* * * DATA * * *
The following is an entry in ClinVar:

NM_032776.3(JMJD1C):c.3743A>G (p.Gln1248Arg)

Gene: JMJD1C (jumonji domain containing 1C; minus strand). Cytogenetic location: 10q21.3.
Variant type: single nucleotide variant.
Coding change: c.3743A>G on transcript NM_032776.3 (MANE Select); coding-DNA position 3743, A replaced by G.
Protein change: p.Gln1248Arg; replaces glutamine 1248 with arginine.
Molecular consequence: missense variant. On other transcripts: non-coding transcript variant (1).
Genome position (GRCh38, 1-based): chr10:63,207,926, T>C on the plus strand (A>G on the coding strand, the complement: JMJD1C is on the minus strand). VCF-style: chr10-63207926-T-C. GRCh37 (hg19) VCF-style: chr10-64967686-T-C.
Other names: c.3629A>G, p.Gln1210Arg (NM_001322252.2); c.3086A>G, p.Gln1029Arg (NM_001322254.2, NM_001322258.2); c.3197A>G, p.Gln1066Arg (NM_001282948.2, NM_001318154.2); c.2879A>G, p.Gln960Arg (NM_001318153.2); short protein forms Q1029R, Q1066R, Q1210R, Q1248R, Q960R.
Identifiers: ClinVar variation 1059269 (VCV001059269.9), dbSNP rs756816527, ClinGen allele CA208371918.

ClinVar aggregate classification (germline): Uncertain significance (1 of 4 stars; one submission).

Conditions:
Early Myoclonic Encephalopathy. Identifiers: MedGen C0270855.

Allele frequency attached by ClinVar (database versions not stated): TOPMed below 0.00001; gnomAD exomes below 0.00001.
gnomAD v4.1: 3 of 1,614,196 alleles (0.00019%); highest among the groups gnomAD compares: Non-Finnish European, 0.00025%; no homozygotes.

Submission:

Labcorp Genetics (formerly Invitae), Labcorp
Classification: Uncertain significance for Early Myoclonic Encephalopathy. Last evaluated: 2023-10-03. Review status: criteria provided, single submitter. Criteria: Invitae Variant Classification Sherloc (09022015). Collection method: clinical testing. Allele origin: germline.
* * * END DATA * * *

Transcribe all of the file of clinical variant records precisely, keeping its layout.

The following is an entry in ClinVar:

NM_032776.3(JMJD1C):c.3743A>G (p.Gln1248Arg)

Gene: JMJD1C (jumonji domain containing 1C; minus strand). Cytogenetic location: 10q21.3.
Variant type: single nucleotide variant.
Coding change: c.3743A>G on transcript NM_032776.3 (MANE Select); coding-DNA position 3743, A replaced by G.
Protein change: p.Gln1248Arg; replaces glutamine 1248 with arginine.
Molecular consequence: missense variant. On other transcripts: non-coding transcript variant (1).
Genome position (GRCh38, 1-based): chr10:63,207,926, T>C on the plus strand (A>G on the coding strand, the complement: JMJD1C is on the minus strand). VCF-style: chr10-63207926-T-C. GRCh37 (hg19) VCF-style: chr10-64967686-T-C.
Other names: c.3629A>G, p.Gln1210Arg (NM_001322252.2); c.3086A>G, p.Gln1029Arg (NM_001322254.2, NM_001322258.2); c.3197A>G, p.Gln1066Arg (NM_001282948.2, NM_001318154.2); c.2879A>G, p.Gln960Arg (NM_001318153.2); short protein forms Q1029R, Q1066R, Q1210R, Q1248R, Q960R.
Identifiers: ClinVar variation 1059269 (VCV001059269.9), dbSNP rs756816527, ClinGen allele CA208371918.

ClinVar aggregate classification (germline): Uncertain significance (1 of 4 stars; one submission).

Conditions:
Early Myoclonic Encephalopathy. Identifiers: MedGen C0270855.

Allele frequency attached by ClinVar (database versions not stated): TOPMed below 0.00001; gnomAD exomes below 0.00001.
gnomAD v4.1: 3 of 1,614,196 alleles (0.00019%); highest among the groups gnomAD compares: Non-Finnish European, 0.00025%; no homozygotes.

Submission:

Labcorp Genetics (formerly Invitae), Labcorp
Classification: Uncertain significance for Early Myoclonic Encephalopathy. Last evaluated: 2023-10-03. Review status: criteria provided, single submitter. Criteria: Invitae Variant Classification Sherloc (09022015). Collection method: clinical testing. Allele origin: germline.